Literary

EVAN KENWARD, Northfield Mount Hermon graduate, will sign his book “Young Wanderlust.” 2:30 to 4 p.m. World Eye Bookshop, 156 Main St., Greenfield. 772-2186.

Music

1794 MEETINGHOUSE, New Salem. Clay Jazz. 4 p.m. Sarah Clay, vocals and flute; Claire Arenius, drums; Ed Brainerd, flugelhorn; Ken Forfia, piano, and Wayne Roberts on upright bass. Bossa nova, blues, jazz, contemporary, Latin and classical music. $10. For tickets: www.1794meetinghouse.org.

NORTHAMPTON BREWERY, 11 Brewster Court, Northampton. Banish Misfortune performs traditional Irish hornpipes, reels, jigs, waltzes, polkas, airs and songs. 5 to 8 p.m. Every Sunday. Free.

SHAPE NOTES AND MORE: a 19th-Century Sing. 2 to 5 p.m. Meeting House, Hawley. Hawley’s own Alice Parker and a special guest will lead singers in many of the shape-note hymns, Civil War songs, parlor ballads and folk tunes sang in June 1864. For more information and to register, call 339-4747 or online at singwithalice.blogspot.com.

Potpourri

EMILY DICKINSON MUSEUM’S Garden Day. 280 Main St., Amherst. 1 to 4 p.m. An afternoon of gardening activities for all ages, including a children’s garden tour at 1:30 p.m. and a historic garden tour at 2:30 p.m. Led by Marta McDowell. She will also sign copies of her new book “Beatrix Potter’s Gardening Life.” Visitors are invited to start their own herbarium, just as Dickinson did as a young girl. www.emilydickinsonmuseum.org.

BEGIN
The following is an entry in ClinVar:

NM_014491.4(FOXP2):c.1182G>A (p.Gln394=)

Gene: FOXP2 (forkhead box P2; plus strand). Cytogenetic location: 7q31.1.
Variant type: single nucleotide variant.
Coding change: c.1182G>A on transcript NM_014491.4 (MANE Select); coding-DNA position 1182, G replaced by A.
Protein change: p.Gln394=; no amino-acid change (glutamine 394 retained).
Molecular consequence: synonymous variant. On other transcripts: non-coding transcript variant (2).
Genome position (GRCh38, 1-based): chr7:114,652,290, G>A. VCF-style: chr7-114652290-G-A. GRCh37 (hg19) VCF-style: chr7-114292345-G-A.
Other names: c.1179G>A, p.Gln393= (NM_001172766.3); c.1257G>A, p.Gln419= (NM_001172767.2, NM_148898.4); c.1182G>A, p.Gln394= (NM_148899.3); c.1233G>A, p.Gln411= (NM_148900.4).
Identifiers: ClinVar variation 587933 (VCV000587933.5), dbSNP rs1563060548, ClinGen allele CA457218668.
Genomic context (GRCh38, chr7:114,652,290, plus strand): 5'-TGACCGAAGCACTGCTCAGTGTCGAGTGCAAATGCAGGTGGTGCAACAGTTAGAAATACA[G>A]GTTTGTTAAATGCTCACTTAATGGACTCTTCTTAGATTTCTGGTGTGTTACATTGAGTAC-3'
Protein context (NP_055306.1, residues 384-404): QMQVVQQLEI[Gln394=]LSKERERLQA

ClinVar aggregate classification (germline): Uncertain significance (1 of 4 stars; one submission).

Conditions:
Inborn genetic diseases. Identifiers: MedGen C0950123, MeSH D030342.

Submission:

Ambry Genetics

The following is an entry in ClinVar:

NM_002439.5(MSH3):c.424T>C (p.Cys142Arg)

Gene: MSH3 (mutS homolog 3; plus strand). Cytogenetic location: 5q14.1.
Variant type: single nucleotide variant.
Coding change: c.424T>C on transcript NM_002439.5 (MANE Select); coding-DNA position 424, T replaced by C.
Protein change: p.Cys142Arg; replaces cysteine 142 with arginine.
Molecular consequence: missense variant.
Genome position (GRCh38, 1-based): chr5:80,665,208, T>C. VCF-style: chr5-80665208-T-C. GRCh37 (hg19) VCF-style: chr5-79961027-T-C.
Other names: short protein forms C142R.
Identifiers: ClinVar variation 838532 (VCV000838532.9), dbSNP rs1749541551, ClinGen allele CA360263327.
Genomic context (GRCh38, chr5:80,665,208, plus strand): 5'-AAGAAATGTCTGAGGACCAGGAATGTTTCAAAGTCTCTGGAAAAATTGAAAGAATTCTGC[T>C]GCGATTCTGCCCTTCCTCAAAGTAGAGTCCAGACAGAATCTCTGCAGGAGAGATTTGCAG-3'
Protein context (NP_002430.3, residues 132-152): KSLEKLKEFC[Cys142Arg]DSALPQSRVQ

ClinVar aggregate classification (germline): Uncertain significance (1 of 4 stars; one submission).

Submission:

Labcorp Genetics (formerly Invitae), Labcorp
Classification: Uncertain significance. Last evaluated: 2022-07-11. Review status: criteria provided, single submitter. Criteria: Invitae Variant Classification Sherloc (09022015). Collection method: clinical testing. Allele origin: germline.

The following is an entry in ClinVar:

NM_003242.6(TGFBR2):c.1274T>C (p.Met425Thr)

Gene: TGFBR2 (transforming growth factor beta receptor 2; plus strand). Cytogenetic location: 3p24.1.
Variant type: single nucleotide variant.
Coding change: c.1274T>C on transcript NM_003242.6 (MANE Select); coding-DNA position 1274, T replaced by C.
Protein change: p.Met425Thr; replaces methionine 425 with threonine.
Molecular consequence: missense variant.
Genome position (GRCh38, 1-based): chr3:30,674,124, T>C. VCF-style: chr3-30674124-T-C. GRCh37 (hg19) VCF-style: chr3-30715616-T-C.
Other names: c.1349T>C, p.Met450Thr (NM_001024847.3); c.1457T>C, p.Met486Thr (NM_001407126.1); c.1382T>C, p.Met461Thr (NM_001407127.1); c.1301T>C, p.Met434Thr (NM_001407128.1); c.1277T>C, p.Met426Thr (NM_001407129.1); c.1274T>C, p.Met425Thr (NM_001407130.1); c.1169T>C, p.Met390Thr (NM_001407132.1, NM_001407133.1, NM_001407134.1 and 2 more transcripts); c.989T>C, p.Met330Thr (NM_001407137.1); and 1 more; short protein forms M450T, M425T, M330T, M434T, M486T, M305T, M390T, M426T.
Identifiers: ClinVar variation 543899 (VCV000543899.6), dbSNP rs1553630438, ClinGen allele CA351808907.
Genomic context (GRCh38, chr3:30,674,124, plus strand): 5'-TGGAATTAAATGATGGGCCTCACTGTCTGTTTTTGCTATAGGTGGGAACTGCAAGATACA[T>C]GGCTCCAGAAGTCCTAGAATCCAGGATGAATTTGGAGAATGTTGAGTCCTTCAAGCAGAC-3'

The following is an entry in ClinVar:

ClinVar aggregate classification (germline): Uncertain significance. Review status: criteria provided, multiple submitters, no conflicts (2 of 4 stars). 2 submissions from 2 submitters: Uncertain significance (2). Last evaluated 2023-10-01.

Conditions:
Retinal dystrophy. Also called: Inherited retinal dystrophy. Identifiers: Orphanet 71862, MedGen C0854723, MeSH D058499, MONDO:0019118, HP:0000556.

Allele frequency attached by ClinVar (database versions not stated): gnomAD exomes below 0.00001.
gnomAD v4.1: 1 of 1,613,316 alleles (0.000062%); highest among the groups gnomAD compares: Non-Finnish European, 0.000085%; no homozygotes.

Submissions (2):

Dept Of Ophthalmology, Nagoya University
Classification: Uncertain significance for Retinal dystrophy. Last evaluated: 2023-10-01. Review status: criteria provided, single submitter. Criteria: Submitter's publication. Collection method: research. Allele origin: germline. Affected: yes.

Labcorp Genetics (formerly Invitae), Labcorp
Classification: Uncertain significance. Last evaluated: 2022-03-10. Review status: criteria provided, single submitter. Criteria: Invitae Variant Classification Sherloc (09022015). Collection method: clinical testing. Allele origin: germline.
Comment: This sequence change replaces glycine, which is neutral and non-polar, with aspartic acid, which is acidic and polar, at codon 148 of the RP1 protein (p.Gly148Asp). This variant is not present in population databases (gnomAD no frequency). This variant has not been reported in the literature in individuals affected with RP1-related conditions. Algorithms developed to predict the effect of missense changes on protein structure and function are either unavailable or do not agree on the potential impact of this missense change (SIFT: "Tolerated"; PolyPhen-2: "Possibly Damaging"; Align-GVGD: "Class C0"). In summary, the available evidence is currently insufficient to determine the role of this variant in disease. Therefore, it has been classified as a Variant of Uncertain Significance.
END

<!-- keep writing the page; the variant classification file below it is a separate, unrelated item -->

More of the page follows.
PICCADILLY CIRCUS at Franklin County Agricultural Fairgrounds, 89 Wisdom Way, Greenfield. 1, 3:30 and 6 p.m. Featuring Herds of Elephants with “Bo,” which is being called “the biggest performing elephant on earth,” the Human Cannonball, a Herd of Racing Camels, Miss Pretzel who twists her body, Lucio the Funniest Guy ever, elephants, ponies, camels, bouncy house rides and meet-and-greet characters. Free children’s tickets in area stores and schools. Adults get buy-one-get-one free online in advance at www.thefuncircus.com.

Theater

“JOSEPH AND THE AMAZING TECHNICOLOR DREAMCOAT” concludes, see Saturday’s listing.

“SHAKESPEARE’S WILL” continues at 3 p.m. See Friday’s listing.

Monday 9

Libraries

GREENFIELD PUBLIC LIBRARY, 402 Main St., Greenfield: ∎ Sunshine Story Time, 10 a.m. Kay Lyons brings a blend of read-aloud, sing-along, play-along fun to families with young children. There’s half an hour of story time and a few minutes of visiting and play time for active young children made possible by funding from the Friends of the Greenfield Public Library. ∎ Writer’s Lunch. Noon to 2 p.m. Contact Jane Buchanan at 772-1544 for more details. ∎ Open for Business. 2 to 5 p.m. Telecommuters and local business people looking for reliable Wi-Fi and a quiet workspace. Mondays and Fridays from 2 to 5 p.m.

WHATELY LIBRARY, 202 Chestnut Plain Rd., Whately: Howard Nenner, author of “Another World, Another time” will have a talk and book signing. 6:30 p.m. the book is a wry and poignant memoir of the author’s early life in the East Bronx.

Tuesday 10

Libraries